The quality of the South African franchise coaches is in question to a degree it hasn't been for some time and it will have an adverse effect on the health of our rugby, writes RYAN VREDE.
When the Sharks are on a bye, like they were this past weekend, it is painful to watch the South African franchises play. The Gauteng derby was a turgid affair, with neither side possessing the skill, tactical refinement nor flair to convince me that they would be anything but also-rans this year.
The Stormers continue to be sterile on attack and it is clear another season of heartbreak for awaits for their faithful. Their weaknesses will be fully exposed and their woe will deepen in the first two matches of their upcoming tour – against the Crusaders and Chiefs.
In Melbourne, the Cheetahs looked like a pre-2013 version of themselves, and indeed have done so in varying degrees for all their matches in the current campaign. Gone was the defensive solidity and attacking precision that marked their impressive run last year. They'd lost the contest before half-time.
My deepest concern is the quality of the coaching these sides appear to be suffering under. I fully appreciate the limitations the coaches operate within, in terms of the personnel at their disposal. Certainly the lure of foreign contracts has increasingly seen some players who should be gracing Vodacom Cup fields competing weekly in Super Rugby. Each of the franchises in question have a number of men who fit that bill. Even so, the best coaches are able to tailor their game plan around the resources at their disposal and wring most of the potential out of their players.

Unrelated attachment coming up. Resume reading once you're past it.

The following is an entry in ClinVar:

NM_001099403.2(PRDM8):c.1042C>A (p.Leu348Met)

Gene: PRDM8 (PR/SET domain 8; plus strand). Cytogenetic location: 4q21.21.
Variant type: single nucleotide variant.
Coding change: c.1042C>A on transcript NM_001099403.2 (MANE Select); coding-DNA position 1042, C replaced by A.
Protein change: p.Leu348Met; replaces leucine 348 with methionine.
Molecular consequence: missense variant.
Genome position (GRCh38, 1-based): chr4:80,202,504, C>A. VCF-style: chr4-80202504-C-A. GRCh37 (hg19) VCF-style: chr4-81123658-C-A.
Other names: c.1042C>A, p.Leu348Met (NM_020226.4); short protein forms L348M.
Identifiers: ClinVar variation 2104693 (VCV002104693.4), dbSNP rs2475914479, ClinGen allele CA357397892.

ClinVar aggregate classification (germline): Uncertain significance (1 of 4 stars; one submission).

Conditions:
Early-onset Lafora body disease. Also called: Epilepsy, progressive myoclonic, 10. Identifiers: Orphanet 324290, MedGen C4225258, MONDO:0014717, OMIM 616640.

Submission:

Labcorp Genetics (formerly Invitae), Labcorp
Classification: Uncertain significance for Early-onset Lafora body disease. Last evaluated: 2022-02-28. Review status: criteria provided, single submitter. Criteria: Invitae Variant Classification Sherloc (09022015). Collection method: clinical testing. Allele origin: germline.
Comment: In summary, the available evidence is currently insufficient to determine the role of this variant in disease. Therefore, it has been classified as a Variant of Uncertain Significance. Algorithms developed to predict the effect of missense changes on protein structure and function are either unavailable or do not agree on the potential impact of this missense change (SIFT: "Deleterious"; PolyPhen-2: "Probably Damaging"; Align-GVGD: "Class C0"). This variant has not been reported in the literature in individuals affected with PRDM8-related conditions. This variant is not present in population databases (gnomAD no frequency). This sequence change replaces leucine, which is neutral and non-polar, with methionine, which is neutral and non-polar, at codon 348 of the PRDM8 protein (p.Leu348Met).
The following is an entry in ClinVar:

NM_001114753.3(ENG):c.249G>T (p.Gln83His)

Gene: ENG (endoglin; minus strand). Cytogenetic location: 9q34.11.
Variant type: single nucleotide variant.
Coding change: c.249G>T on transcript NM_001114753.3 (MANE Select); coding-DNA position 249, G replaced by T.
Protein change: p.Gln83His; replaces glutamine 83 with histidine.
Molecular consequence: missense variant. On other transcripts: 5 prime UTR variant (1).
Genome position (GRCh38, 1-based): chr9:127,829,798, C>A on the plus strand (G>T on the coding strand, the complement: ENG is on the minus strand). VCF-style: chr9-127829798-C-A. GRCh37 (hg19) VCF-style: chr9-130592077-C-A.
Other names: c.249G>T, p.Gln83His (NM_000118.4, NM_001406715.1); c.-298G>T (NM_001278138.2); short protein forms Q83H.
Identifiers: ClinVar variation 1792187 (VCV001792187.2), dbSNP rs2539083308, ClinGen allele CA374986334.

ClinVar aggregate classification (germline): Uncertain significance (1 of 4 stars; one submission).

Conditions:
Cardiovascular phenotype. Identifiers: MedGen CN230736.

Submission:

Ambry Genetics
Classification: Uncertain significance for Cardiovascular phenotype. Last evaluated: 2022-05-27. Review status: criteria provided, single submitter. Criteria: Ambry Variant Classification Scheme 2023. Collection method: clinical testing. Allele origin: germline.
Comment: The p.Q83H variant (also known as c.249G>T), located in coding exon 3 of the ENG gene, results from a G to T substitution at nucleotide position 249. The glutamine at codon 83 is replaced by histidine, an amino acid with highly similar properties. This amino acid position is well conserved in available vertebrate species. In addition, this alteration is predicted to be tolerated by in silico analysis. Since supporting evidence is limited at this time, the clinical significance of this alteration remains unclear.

Neither Frans Ludeke, Naka Drotské, Allister Coetzee nor Johan Ackermann appear to have the capacity to do this, which is dangerous for the health of South African rugby. Time restrictions mean Heyneke Meyer and his staff can't do extensive technical coaching when players are with the Springboks. The building and refinement of their technical skills base should happen at franchise level prior to that, as should their tactical awareness, execution and appreciation.
Exceptionally gifted players will continue to stand out despite their coaches' aptitude. It is the level of player below that that I'm concerned for. They really are the heartbeat of the South African Super Rugby challenge.
Some of the country's most experienced and astute coaches aren't involved in Super Rugby. Rassie Erasmus works for the South African Rugby Union and reports to Meyer, Nick Mallett is shaping opinions through his work as an in-studio analyst for Supersport when he should be shaping players, Brendan Venter's expertise is largely lost to the South African game and Alan Solomons has contributed more to the British game in the last decade in his work with Northampton and now Edinburgh than he has in his home country. Bubbling under that level is Springbok assistant coach Johann van Graan, whose talent and sharp mind was massively influential in the Springboks' success in 2013.
White stands alone as a franchise coach of world-class calibre. The gulf in class between him and his counterparts is vast and deeply concerning.
Photo: Ashley Voltman/Gallo Images
Tour Tales – Pretoria
JON CARDINELLI on an unflinching tighthead, revitalised veterans, and Graeme Pollock playing in a curtain raiser to a Springbok Test back in 1955.
Lobbe takes spoils at Loftus
Juan Martin Fernández Lobbe made some important contributions and got under the skin of the Springbok forwards, writes JON CARDINELLI.
The result in Sydney was more important than the one in Pretoria in the context of the Springboks’ Rugby Championship title prospects, writes JON CARDINELLI.